Wednesday, December 29, 2010 == “Sorry, that page doesn’t exist!”

In case you’re looking for me on Twitter, I’m not.

Twitter turned in to a massive time sink for me (and I didn’t have time to sink in the first place), and I was letting myself vent way too many frustrations there. It was time to take my own advice: “Enough griping, enough bitching already. Roll up your sleeves already and get to work.”

‘Nuff said.

WinDirStat–Nice Disk Space Usage Visualizer

Hard disks are cheap and greatly ease the past pain of having to manage free space, but that’s not the case for me: I have a small-ish Crucial C300 128GB Solid State Drive as my C: volume in my work laptop. It’s been absolutely awesome for working with the various VMWare virtual servers I deal with on a daily basis. The speed on the SSD goes to 11.

The only downside is I have to be very careful about free space on the SSD. SSDs need breathing room to deal with various low-level things (go read Wikipedia’s article on them for a great overview), so I try to keep things fairly tidy and clean up unneeded files regularly.

One of the best tools I’ve found to help me with this is WinDirStat, a free GPL tool. No installation, just download and throw in a util folder somewhere. Launch it via SlickRun to be really cool.

You get an easy to understand UI with clear indicators where your space pain points are.

Besides, I’m a tool whore and this is yet another great thing for me to play with.

Wednesday, December 22, 2010

HTTP 500 Errors With Invalid Request Format After Upgrading Site to .NET 4.0

Problem: After upgrading an ASP.NET site to 4.0 you get HTTP 500 errors with exceptions when Javascript is making web service calls: “System.InvalidOperationException: Request format is invalid: application/json; charset=utf-8.” You’ve used IIS Manager to change the application pool to specify .NET 4.0 but the problem persists.

Solution: Change to the 4.0 framework folder (C:\Windows\Microsoft.NET\Framework64\v4.0.30319 in my case) and run aspnet_regiis.exe. You’ll need to determine which option you want – check the help before running and determine what you need.

For whatever reason, simply changing the application pool’s version value in IIS Manager didn’t work. Using the big hammer of aspnet_regiis.exe fixed things up.

Duplicated Setup Code in Your Tests? Refactor to a Factory!

Your test code is production code. Treat it the same way. Don’t let cruft build up, and follow good software engineering principles – like Don’t Repeat Yourself (DRY).

I was looking through some test code the other day and found a great opportunity to refactor out some common behavior to a factory. I do this quite often in the test frameworks I build – shove off responsibility for data and object creation to a factory so I can keep things much clearer in my tests.

In this case, we’re testing a parser class that creates reports based on an XML file. A number of tests check the parser’s handling of malformed XML or missing elements. The basic pattern below is repeated across eight or nine tests: hardwire an XML string in the test, feed that to the parser, then check if appropriate errors and messages are generated by the parser.

   1: var reportXml =
   2:     @"<report version='4.0'>
   3:             <key>FiscalYearByBrowser</key>
   4:             <description>Shows cool stuff.</description>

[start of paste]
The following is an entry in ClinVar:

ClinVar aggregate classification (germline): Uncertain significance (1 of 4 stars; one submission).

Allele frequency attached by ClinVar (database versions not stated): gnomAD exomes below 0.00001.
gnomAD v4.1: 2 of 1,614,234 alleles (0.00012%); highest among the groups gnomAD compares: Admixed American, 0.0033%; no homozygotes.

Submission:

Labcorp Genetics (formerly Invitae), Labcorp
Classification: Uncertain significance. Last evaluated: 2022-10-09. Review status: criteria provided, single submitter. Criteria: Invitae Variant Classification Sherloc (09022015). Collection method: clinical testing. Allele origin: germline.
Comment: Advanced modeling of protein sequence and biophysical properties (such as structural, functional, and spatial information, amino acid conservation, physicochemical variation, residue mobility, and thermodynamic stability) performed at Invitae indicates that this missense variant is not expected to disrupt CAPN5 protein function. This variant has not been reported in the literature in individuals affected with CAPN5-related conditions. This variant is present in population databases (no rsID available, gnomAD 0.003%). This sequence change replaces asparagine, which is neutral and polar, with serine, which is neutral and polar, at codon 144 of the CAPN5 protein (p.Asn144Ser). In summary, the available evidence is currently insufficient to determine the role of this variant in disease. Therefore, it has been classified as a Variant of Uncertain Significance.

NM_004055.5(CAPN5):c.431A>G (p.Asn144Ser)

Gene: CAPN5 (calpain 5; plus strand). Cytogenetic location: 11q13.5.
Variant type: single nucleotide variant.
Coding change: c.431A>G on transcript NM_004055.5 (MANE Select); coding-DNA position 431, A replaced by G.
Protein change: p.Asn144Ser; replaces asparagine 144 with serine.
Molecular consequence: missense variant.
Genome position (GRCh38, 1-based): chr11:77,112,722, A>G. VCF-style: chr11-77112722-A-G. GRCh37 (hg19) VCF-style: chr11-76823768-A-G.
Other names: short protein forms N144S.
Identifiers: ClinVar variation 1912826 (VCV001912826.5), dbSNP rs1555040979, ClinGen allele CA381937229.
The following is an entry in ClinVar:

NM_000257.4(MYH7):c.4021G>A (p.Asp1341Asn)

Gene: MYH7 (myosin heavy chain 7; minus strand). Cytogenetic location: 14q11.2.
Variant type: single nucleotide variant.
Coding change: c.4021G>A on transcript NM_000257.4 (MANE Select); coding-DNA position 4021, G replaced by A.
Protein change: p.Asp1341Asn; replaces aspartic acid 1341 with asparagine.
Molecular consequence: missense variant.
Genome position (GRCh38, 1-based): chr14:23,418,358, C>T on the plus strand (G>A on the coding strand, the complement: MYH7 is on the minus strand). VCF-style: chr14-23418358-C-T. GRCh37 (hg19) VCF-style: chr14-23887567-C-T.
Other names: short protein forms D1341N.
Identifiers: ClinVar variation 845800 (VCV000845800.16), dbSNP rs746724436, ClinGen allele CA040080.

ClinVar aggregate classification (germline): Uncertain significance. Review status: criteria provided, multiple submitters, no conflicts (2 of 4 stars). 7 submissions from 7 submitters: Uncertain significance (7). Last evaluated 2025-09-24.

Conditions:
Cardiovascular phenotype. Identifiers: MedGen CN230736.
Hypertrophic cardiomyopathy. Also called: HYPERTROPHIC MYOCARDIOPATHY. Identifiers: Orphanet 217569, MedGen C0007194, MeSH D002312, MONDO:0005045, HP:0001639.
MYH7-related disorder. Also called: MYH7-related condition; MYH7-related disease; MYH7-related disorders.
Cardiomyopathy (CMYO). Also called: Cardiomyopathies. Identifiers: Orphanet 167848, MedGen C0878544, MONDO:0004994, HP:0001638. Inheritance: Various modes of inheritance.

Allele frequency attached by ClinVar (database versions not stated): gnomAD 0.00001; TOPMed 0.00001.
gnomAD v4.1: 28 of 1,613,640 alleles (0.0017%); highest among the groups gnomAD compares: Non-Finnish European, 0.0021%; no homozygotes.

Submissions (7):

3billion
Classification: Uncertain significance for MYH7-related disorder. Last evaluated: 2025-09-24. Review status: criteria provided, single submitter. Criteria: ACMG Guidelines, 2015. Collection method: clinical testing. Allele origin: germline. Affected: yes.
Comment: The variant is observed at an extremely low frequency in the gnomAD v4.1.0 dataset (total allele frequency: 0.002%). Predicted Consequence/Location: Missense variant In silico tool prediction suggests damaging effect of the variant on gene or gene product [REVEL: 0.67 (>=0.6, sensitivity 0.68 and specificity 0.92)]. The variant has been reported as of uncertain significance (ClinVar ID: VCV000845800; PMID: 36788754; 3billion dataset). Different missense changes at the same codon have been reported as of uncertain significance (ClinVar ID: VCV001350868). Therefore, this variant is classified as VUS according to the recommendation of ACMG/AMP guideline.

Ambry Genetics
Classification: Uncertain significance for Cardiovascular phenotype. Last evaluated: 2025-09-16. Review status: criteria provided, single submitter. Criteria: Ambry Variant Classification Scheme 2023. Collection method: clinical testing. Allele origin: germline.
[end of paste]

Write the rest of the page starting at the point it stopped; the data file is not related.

5:             <connectionString>TelligentAnalyticsAnalysisServer</connectionString>
   6:             <query>
   7:                select some SQL-fu from a magic place and return unicorns
   8:             </query>
   9:       </report>";
  11: _report = ReportParser.Parse(reportXml);

This is repetitious, duplicated, copied cruft. Small joke there. Moreover, it’s not readily apparent what the XML snippet’s intent is. I have to read the entire XML, then mentally unwind what I know of the structure to figure out that, oh, this snippet is actually missing the title element.

Compare the above with this section of refactored code:

   1: _report = ReportParser.Parse(TestReportFactory.GetWithoutTitle());

The implementation of the TestReportFactory isn’t overly important [1]; what’s important here is that duplicated behavior should be pushed out to a common area, regardless of whether it’s in the system under test or your test code itself.

Your tests are production code. Treat them as such!

(NOTE: Some folks, particularly the Really Smart Guy Jeremy D. Miller, make the absolutely solid case that you should never sacrifice readability in your tests for the sake of cutting duplication. It’s good to push duplicated behavior out if you can keep your tests completely clear. It’s not ok to push behavior up to base classes or elsewhere if your test turns into a vague skeleton. Readability trumps everything else.)

[1] The TestReportFactory simply builds up a string of XML, creates an XElement from that, then uses XElement.remove() or XAttribute.remove() to drop elements or attributes as needed. The entire class is pasted below. Yes, there are a number of other ways to skin this cat. I could make things a bit more dynamic, but this worked for what I needed right now. And yes, I drove design and implementation of this factory with a separate set of tests I wrote first…

   1: internal class TestReportFactory
   2: {
   3:     private static string _reportOpen = @"<report version='4.0'>";
   4:     private static string _key = @"<key>FiscalYearByBrowser</key>";
   5:     private static string _title = @"<title>Fiscal Year by Browser</title>";
   7:     private static string _description =
   8:         @"<description>Shows page views per browser (IE, FireFox, etc..)